\begin{equation*}
\sqrt{x^2+1}
\end{equation*}
\end{document}
Reference guide
Below is a table with some common maths symbols. For a more complete list see the List of Greek letters and math symbols:
description  code  examples 

Greek letters  \alpha \beta \gamma \rho \sigma \delta \epsilon 
$$ \alpha \ \beta \ \gamma \ \rho \ \sigma \ \delta \ \epsilon $$ 
Binary operators  \times \otimes \oplus \cup \cap 

Relation operators  < > \subset \supset \subseteq \supseteq 

Others  \int \oint \sum \prod 
Different classes of mathematical symbols are characterized by different formatting (for example, variables are italicized, but operators are not) and different spacing.
Further reading
The mathematics mode in LaTeX is very flexible and powerful, there is much more that can be done with it:
Overleaf guides
 Creating a document in Overleaf
 Uploading a project
 Copying a project
 Creating a project from a template
 Using the Overleaf project menu
 Including images in Overleaf
 Exporting your work from Overleaf
 Working offline in Overleaf
 Using Track Changes in Overleaf
 Using bibliographies in Overleaf
 Sharing your work with others
 Using the History feature
 Debugging Compilation timeout errors
 Howto guides
 Guide to Overleaf’s premium features
LaTeX Basics
 Creating your first LaTeX document
 Choosing a LaTeX Compiler
 Paragraphs and new lines
 Bold, italics and underlining
 Lists
 Errors
Mathematics
 Mathematical expressions
 Subscripts and superscripts
 Brackets and Parentheses
 Matrices
 Fractions and Binomials
 Aligning equations
 Operators
 Spacing in math mode
 Integrals, sums and limits
 Display style in math mode
 List of Greek letters and math symbols
 Mathematical fonts
 Using the Symbol Palette in Overleaf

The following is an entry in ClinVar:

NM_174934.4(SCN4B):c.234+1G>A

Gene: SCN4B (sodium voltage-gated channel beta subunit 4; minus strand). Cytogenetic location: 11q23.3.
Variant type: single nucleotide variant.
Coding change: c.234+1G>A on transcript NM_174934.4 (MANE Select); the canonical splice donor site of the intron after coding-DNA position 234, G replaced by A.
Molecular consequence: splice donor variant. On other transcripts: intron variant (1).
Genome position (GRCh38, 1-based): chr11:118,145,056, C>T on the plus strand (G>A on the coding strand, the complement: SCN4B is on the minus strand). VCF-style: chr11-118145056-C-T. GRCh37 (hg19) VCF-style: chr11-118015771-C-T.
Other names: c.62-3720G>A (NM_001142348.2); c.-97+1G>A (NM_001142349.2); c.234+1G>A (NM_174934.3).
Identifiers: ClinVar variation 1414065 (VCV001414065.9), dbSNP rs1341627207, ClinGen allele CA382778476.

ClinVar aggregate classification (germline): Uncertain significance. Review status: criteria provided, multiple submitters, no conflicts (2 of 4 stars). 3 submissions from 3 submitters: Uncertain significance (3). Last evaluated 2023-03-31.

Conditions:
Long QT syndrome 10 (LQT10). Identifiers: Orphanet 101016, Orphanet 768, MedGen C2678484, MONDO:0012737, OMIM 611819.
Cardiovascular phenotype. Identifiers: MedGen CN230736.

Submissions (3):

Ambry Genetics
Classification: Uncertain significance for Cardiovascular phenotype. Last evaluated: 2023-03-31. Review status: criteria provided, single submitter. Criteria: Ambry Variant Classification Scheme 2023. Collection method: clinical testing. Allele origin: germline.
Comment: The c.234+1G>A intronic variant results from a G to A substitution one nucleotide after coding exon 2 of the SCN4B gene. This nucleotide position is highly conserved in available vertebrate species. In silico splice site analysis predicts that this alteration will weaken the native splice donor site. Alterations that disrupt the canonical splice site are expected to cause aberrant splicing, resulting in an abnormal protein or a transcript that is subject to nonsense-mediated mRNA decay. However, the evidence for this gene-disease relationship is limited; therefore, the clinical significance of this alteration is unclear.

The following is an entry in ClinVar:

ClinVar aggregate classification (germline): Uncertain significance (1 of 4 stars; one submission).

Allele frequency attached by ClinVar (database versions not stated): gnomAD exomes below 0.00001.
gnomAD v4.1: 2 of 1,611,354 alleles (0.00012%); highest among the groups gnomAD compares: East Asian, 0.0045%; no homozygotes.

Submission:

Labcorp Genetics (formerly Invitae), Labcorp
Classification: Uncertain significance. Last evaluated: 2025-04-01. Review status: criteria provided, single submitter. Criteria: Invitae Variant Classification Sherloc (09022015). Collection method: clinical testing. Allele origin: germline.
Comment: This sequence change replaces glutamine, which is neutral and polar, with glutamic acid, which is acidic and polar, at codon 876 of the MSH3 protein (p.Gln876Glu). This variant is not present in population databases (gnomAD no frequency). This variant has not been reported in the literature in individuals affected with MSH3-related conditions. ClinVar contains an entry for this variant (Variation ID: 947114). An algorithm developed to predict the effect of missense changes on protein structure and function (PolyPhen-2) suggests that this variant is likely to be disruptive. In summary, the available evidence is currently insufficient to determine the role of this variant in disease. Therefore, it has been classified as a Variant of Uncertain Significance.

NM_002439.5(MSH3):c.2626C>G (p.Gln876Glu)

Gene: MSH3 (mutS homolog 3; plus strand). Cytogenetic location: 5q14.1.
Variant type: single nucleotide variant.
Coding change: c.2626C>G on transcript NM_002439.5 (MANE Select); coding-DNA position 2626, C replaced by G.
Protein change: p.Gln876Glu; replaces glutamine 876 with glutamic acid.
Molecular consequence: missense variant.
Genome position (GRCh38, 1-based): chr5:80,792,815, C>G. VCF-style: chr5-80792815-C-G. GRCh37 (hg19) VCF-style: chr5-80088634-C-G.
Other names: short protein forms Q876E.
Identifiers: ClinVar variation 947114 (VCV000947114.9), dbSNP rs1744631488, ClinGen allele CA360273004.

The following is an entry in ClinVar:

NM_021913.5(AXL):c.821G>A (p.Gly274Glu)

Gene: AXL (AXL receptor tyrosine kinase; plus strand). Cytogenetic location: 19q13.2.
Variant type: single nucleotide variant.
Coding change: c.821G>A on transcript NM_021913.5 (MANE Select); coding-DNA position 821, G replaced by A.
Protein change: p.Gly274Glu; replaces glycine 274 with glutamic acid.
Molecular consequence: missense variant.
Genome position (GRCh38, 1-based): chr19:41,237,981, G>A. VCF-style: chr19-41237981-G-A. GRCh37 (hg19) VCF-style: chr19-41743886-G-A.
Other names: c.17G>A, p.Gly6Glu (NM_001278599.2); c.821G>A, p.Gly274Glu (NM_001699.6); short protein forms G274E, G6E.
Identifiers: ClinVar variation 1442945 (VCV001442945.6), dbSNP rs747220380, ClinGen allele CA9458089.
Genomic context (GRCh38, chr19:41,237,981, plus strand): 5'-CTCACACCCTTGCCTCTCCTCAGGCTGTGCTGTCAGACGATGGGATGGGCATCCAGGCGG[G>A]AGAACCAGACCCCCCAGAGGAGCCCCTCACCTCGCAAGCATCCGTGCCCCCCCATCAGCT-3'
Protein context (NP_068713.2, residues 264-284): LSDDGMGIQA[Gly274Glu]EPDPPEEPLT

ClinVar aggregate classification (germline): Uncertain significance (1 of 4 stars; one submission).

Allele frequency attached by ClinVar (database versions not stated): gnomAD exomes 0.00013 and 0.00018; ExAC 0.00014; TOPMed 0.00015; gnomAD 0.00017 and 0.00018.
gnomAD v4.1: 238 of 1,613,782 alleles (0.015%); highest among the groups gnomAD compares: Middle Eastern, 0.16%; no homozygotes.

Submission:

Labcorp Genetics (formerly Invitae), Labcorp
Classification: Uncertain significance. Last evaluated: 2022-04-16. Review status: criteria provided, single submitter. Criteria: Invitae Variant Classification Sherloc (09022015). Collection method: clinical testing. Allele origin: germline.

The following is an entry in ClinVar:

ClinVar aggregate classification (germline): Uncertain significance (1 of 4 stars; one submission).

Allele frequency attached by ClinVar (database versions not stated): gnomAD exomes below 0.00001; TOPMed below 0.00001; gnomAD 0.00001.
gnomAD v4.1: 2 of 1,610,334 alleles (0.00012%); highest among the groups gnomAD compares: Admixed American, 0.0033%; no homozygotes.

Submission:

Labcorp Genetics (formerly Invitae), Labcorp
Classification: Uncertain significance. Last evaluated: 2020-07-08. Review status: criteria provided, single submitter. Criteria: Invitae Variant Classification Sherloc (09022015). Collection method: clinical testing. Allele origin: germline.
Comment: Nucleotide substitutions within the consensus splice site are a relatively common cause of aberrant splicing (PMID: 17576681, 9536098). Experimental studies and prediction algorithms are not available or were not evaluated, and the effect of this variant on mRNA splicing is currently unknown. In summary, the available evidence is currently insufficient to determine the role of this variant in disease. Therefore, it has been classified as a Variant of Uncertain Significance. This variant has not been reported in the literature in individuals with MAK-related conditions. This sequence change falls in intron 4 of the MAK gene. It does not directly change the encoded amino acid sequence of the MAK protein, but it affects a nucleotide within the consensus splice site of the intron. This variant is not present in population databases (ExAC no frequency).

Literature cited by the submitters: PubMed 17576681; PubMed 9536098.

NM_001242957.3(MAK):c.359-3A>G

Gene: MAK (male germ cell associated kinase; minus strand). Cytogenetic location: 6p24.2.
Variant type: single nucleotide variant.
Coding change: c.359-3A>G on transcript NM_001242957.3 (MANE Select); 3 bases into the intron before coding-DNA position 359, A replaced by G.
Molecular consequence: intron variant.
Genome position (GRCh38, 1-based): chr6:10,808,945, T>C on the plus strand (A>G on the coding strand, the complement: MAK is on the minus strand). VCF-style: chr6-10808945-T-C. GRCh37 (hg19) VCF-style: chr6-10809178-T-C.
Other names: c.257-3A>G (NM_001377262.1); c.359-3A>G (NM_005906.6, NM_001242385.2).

Figures and tables
 Inserting Images
 Tables
 Positioning Images and Tables
 Lists of Tables and Figures
 Drawing Diagrams Directly in LaTeX
 TikZ package
References and Citations
 Bibliography management with bibtex
 Bibliography management with natbib
 Bibliography management with biblatex
 Bibtex bibliography styles
 Natbib bibliography styles
 Natbib citation styles
 Biblatex bibliography styles
 Biblatex citation styles
Languages
 Multilingual typesetting on Overleaf using polyglossia and fontspec
 Multilingual typesetting on Overleaf using babel and fontspec
 International language support
 Quotations and quotation marks
 Arabic
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 French
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 Indices
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Formatting
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Commands
Field specific
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 Feynman diagrams
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 Chess notation
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 CircuiTikz package
 Pgfplots package
 Typesetting exams in LaTeX
 Knitr
 Attribute Value Matrices
Class files
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 List of packages and class files
 Writing your own package
 Writing your own class